The high-low approach is the only way to go in daily fantasy tournaments, as long as you’re not hardheaded about which positions you’re going to skimp on.
I’m certainly guilty of this: determining well before I fill out my daily fantasy lineup that I’m going to save my money at the quarterback position, for instance. It makes sense to target quarterback as a major money saving area, since there are so many cheap weekly options with delectable matchups.
An inflexible stance in fantasy football — or any numbers-based game of skill — will surely be your ruin though.
My best, most successful Week 4 lineup on Star Fantasy Leagues sported two high-end signal callers: Drew Brees and Tony Romo. Using even one elite quarterback is a rarity for me (as it should be for you). I felt dirty saving that lineup, those two monster quarterback salaries staring at me from the glow of my laptop.
What changed? Why did I run with this approach and take down a 148-person tournament in Week 4? It’s simple, really: I had spotted a few viable fantasy assets at rock-bottom prices, including Dallas receiver Terrance Williams, Bilal Powell, and Coby Fleener. All three delivered dance-inducing dollars per point (DPP), with Williams posting a $377 DPP.
Daily fantasy spending efficiency doesn’t get a whole lot better than that.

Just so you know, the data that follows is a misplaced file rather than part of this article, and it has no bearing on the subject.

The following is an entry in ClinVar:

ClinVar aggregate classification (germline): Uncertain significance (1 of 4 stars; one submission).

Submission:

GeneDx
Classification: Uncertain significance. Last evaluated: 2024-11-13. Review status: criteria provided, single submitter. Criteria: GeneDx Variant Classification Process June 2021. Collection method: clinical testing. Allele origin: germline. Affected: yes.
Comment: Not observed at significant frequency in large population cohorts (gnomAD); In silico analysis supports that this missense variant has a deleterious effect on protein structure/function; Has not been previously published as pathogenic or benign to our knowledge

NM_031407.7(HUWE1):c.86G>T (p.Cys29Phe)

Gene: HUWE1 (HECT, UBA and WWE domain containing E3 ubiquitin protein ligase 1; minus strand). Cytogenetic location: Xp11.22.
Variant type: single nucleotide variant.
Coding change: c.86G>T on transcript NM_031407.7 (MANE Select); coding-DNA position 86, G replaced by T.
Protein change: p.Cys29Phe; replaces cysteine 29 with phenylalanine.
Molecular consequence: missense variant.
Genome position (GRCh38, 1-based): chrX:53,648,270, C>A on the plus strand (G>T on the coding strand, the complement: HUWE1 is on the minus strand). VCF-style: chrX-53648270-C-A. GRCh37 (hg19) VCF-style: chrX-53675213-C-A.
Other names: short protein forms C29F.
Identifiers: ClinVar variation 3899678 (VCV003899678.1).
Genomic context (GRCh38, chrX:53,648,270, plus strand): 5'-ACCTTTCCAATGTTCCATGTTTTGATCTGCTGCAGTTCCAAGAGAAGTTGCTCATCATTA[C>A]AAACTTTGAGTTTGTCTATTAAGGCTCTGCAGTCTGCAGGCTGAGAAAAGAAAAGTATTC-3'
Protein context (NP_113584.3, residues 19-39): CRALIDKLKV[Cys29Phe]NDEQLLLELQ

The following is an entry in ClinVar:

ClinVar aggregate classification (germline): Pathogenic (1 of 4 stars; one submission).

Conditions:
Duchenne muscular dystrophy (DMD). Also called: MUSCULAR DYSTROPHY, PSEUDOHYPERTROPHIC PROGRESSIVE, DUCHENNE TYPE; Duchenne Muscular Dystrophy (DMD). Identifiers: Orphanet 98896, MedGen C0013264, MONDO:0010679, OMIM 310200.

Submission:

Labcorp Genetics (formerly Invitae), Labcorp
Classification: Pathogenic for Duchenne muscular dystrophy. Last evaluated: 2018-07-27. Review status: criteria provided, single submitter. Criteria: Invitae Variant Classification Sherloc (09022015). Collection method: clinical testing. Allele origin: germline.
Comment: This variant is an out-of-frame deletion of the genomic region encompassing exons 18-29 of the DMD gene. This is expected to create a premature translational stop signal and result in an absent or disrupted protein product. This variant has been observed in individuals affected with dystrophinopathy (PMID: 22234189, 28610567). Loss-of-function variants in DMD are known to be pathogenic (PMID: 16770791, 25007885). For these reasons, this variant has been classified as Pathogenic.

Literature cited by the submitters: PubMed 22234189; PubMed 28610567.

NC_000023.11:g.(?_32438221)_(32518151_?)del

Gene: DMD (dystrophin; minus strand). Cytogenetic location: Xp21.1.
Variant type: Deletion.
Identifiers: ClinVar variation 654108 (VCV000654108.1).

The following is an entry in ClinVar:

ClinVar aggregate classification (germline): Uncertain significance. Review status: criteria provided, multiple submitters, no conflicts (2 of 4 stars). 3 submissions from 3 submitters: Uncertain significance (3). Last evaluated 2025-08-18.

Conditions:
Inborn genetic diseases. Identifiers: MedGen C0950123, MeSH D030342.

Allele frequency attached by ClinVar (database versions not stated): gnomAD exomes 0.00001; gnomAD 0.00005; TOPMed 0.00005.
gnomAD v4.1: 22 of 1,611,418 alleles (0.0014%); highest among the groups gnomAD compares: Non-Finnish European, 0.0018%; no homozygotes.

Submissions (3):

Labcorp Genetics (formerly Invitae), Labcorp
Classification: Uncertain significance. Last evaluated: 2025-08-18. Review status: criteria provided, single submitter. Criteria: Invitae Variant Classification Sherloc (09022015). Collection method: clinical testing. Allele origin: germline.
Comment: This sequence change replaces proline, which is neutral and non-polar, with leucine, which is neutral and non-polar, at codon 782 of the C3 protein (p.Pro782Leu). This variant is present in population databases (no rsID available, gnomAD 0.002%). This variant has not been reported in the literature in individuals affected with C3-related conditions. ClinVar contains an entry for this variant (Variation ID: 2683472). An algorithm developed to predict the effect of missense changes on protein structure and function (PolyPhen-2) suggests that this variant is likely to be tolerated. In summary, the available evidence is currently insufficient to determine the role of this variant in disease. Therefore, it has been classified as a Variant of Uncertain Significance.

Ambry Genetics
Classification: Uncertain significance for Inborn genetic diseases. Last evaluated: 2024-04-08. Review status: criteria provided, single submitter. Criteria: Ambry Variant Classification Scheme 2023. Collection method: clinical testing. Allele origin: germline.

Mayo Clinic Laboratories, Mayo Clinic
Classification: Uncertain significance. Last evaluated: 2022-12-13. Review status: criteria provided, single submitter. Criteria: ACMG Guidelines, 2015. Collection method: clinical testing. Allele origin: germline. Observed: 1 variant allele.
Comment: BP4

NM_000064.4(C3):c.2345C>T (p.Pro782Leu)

It didn’t hurt, of course, that I stacked Brees with Darren Sproles, who eclipsed 100 receiving yards before halftime of Monday night’s tilt against Miami. The Colts’ defense, another frugal Week 4 option with a fantastic matchup against the thing known as the Jacksonville offense, also delivered in spades.
My most important Week 4 takeaway was to keep my degenerate mind open to stocking up on elite guys at any position if I’m confident with major value plays elsewhere.
Let’s jump into Week 5′s screaming value options, and don’t forget to play against me this week on Star Fantasy Leagues. Beating me will double your Week 5 prize.
The below Star Fantasy Leagues breakdown, as a reminder, uses the dollars per point (DPP) metric, calculated by dividing a player’s salary by his projected fantasy point output. The lower the DPP, the better.
- Fitzpatrick is our weekly backup quarterback extreme value play, just as Brian Hoyer was two weeks ago and Matt Cassel was in Week 4. Fitzpatrick has a hideous matchup against what could very well be the best defense in football (Kansas City), so I’d look at Fitzy as a Hail Mary play in large tournaments more than a viable option for head-to-head matchups or small groups.
- Pryor, who showed some serious pocket passing chops in Week 3 at Denver, has a matchup made in degenerate heaven. The Chargers’ secondary is the giver of fantasy goodness, allowing 25.5 fantasy points per game. The Oakland-San Diego throwdown has barn burner written all over it; neither defense will be able to stop either offense. Hence, I have Pryor as Week 5′s No. 11 quarterback.
- Be careful not to scoff at the prospect of using Jennings. Darren McFadden, as per usual, is very iffy to go against the Chargers. His backup, Marcel Reece, will likely miss Sunday’s late, late game too. Jennings was a top-17 fantasy runner in Week 4 with only two and a half quarters as starter, collecting 45 yards on 15 carries and, most importantly, 71 yards on eight receptions. That kind of involvement in the passing game gives Jenning’s a decidedly high fantasy floor. You can’t do better for the money in Week 5.